The idea of reading for pleasure/knowledge seems to escape many people though. I have heard people say many times “If I can read a book, I should be working.*” I don’t know where this idea comes from but it is alien to me and seems random and not connected. But often the same people can justify spending 2-3 hours a night watching TV and/or playing video games.

      But I suspect that you and Caplan have agreeing overlap and so do I but we respond to what depresses us differently.

      *If someone really wants me to shut down, they should say “Why can’t you use all your knowledge for something useful like finance?”Report

  7. LeeEsq says:

    Ed8: Even assuming that Bryan Caplan is mainly right, I think that the results of his argument against education will not be a libertarian paradise but a hierarchical system that places disadvantages on the poor and working class. Wealthy and upper middle class parents will still educated their children in private schools and universities more or less resembling what we have now. This will signal to employers that when all is done they are well-educated, disciplined young adults that can handle responsibility. Children from poor, working class, and lower middle class families will make do with Caplain’s stripped down education and maybe an apprenticeship if they are lucky. They won’t have access to either an impractical college major or even a practical higher education in medicine, science, law, architecture, or engineering.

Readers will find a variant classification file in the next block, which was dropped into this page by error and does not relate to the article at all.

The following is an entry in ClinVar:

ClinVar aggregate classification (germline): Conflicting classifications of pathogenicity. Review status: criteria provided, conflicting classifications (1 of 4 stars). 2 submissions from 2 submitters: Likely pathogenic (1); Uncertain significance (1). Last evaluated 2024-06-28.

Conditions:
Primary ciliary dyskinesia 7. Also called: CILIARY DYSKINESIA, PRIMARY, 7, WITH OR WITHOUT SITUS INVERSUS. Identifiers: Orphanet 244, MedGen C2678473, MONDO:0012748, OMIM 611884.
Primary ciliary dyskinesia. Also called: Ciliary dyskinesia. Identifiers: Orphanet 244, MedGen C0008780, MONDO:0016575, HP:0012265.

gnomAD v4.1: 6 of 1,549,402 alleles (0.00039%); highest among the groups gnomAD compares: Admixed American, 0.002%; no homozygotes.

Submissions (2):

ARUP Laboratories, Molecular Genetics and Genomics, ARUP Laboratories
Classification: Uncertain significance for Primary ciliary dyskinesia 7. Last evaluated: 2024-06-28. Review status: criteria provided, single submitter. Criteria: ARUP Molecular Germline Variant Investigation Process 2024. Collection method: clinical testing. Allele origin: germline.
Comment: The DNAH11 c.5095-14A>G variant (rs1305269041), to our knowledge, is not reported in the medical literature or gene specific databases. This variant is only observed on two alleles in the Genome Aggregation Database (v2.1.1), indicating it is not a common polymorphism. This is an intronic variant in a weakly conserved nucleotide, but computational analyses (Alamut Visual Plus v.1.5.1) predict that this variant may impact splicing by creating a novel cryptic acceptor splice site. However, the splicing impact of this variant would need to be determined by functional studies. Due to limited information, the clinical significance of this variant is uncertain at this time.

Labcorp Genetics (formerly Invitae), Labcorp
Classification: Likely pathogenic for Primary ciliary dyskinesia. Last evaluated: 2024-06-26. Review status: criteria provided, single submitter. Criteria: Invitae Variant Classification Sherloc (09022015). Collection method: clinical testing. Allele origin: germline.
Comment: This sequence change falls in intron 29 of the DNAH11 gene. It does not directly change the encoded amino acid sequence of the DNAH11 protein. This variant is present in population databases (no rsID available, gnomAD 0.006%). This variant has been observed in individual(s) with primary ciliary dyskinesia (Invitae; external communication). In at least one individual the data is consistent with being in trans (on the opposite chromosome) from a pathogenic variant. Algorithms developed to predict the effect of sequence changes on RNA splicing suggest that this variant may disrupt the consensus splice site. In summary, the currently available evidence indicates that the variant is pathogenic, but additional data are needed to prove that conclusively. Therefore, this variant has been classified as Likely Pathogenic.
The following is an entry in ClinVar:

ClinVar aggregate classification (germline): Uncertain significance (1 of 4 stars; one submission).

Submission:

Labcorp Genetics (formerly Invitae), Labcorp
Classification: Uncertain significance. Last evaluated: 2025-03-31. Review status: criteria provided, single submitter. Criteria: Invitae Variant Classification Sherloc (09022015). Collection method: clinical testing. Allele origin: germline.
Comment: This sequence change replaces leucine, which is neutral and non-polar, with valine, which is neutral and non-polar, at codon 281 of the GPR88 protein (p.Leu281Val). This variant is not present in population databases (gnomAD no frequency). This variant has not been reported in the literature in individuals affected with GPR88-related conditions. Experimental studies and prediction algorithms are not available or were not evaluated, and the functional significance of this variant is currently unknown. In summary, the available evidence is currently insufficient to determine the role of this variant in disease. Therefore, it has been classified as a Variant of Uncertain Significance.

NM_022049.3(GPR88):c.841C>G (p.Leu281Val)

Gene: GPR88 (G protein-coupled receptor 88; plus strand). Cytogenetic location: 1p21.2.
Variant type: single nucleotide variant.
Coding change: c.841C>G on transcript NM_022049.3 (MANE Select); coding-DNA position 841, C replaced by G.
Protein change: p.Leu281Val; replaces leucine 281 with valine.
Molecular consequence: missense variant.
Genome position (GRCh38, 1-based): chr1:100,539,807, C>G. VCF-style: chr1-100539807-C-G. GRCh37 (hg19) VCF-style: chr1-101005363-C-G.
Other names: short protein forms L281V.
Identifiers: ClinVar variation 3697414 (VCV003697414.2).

Caplan’s proposal can work but it can’t work with the type of free market society he envisions for everything else. Your either going to need to find a way to prevent UMS and wealthy parents from setting up a private school system that resembles what we have now publically or need a lot of social democracy to ensure kids from poor, working class, or lower middle class backgrounds don’t get too screwed. That means universal healthcare, pensions, mandatory vacations, and laws against education discrimination. I’m sure Caplan won’t go for either.Report